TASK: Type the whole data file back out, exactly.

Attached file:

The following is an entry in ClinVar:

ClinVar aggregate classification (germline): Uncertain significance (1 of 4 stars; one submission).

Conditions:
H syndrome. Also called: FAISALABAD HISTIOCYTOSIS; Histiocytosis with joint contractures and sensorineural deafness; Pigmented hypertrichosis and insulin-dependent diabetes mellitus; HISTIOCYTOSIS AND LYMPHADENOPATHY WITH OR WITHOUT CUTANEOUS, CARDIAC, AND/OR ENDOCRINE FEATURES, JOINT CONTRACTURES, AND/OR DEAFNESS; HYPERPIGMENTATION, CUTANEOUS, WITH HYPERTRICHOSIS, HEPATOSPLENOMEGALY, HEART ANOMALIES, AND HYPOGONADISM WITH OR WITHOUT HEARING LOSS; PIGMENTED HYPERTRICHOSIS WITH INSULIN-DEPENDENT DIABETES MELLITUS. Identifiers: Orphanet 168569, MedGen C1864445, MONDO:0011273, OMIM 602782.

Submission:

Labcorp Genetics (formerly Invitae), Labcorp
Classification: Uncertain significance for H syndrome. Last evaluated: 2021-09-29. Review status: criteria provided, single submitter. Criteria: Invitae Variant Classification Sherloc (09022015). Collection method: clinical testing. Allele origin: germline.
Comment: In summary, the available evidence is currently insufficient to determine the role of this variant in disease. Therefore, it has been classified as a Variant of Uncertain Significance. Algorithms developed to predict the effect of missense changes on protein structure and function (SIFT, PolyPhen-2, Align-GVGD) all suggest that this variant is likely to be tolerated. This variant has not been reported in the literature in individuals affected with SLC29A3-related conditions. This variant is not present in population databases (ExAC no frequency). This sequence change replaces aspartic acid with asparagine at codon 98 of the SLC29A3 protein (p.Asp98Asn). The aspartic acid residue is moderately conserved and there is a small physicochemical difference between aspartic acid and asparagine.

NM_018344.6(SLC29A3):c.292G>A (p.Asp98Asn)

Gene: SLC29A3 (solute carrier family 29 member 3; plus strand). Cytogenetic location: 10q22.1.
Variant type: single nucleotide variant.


The following is an entry in ClinVar:

ClinVar aggregate classification (germline): Uncertain significance (1 of 4 stars; one submission).

Conditions:
H syndrome. Also called: FAISALABAD HISTIOCYTOSIS; Histiocytosis with joint contractures and sensorineural deafness; Pigmented hypertrichosis and insulin-dependent diabetes mellitus; HISTIOCYTOSIS AND LYMPHADENOPATHY WITH OR WITHOUT CUTANEOUS, CARDIAC, AND/OR ENDOCRINE FEATURES, JOINT CONTRACTURES, AND/OR DEAFNESS; HYPERPIGMENTATION, CUTANEOUS, WITH HYPERTRICHOSIS, HEPATOSPLENOMEGALY, HEART ANOMALIES, AND HYPOGONADISM WITH OR WITHOUT HEARING LOSS; PIGMENTED HYPERTRICHOSIS WITH INSULIN-DEPENDENT DIABETES MELLITUS. Identifiers: Orphanet 168569, MedGen C1864445, MONDO:0011273, OMIM 602782.

Submission:

Labcorp Genetics (formerly Invitae), Labcorp
Classification: Uncertain significance for H syndrome. Last evaluated: 2021-09-29. Review status: criteria provided, single submitter. Criteria: Invitae Variant Classification Sherloc (09022015). Collection method: clinical testing. Allele origin: germline.
Comment: In summary, the available evidence is currently insufficient to determine the role of this variant in disease. Therefore, it has been classified as a Variant of Uncertain Significance. Algorithms developed to predict the effect of missense changes on protein structure and function (SIFT, PolyPhen-2, Align-GVGD) all suggest that this variant is likely to be tolerated. This variant has not been reported in the literature in individuals affected with SLC29A3-related conditions. This variant is not present in population databases (ExAC no frequency). This sequence change replaces aspartic acid with asparagine at codon 98 of the SLC29A3 protein (p.Asp98Asn). The aspartic acid residue is moderately conserved and there is a small physicochemical difference between aspartic acid and asparagine.

NM_018344.6(SLC29A3):c.292G>A (p.Asp98Asn)

Gene: SLC29A3 (solute carrier family 29 member 3; plus strand). Cytogenetic location: 10q22.1.
Variant type: single nucleotide variant.